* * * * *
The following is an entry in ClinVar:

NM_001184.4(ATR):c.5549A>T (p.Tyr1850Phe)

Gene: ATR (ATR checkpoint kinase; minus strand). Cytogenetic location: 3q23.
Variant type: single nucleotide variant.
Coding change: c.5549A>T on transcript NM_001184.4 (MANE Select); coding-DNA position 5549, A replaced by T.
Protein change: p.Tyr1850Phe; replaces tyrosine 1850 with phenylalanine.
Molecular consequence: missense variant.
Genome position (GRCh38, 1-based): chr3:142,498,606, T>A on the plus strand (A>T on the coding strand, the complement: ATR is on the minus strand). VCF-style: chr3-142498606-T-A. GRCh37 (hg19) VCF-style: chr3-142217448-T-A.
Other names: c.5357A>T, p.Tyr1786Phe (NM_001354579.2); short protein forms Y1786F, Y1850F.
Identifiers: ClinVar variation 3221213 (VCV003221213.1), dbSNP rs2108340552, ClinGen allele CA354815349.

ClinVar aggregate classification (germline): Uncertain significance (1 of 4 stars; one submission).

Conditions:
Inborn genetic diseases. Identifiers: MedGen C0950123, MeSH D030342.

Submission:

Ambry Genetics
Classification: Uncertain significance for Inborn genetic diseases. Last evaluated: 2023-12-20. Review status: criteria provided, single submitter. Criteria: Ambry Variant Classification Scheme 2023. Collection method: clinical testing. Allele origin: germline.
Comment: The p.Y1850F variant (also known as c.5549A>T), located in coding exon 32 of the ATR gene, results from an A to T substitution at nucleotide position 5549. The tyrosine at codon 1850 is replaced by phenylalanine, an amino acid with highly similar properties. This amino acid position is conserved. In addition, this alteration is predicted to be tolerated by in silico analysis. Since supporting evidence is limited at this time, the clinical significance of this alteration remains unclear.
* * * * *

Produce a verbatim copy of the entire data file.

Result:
The following is an entry in ClinVar:

NM_001184.4(ATR):c.5549A>T (p.Tyr1850Phe)

Gene: ATR (ATR checkpoint kinase; minus strand). Cytogenetic location: 3q23.
Variant type: single nucleotide variant.
Coding change: c.5549A>T on transcript NM_001184.4 (MANE Select); coding-DNA position 5549, A replaced by T.
Protein change: p.Tyr1850Phe; replaces tyrosine 1850 with phenylalanine.
Molecular consequence: missense variant.
Genome position (GRCh38, 1-based): chr3:142,498,606, T>A on the plus strand (A>T on the coding strand, the complement: ATR is on the minus strand). VCF-style: chr3-142498606-T-A. GRCh37 (hg19) VCF-style: chr3-142217448-T-A.
Other names: c.5357A>T, p.Tyr1786Phe (NM_001354579.2); short protein forms Y1786F, Y1850F.
Identifiers: ClinVar variation 3221213 (VCV003221213.1), dbSNP rs2108340552, ClinGen allele CA354815349.

ClinVar aggregate classification (germline): Uncertain significance (1 of 4 stars; one submission).

Conditions:
Inborn genetic diseases. Identifiers: MedGen C0950123, MeSH D030342.

Submission:

Ambry Genetics
Classification: Uncertain significance for Inborn genetic diseases. Last evaluated: 2023-12-20. Review status: criteria provided, single submitter. Criteria: Ambry Variant Classification Scheme 2023. Collection method: clinical testing. Allele origin: germline.
Comment: The p.Y1850F variant (also known as c.5549A>T), located in coding exon 32 of the ATR gene, results from an A to T substitution at nucleotide position 5549. The tyrosine at codon 1850 is replaced by phenylalanine, an amino acid with highly similar properties. This amino acid position is conserved. In addition, this alteration is predicted to be tolerated by in silico analysis. Since supporting evidence is limited at this time, the clinical significance of this alteration remains unclear.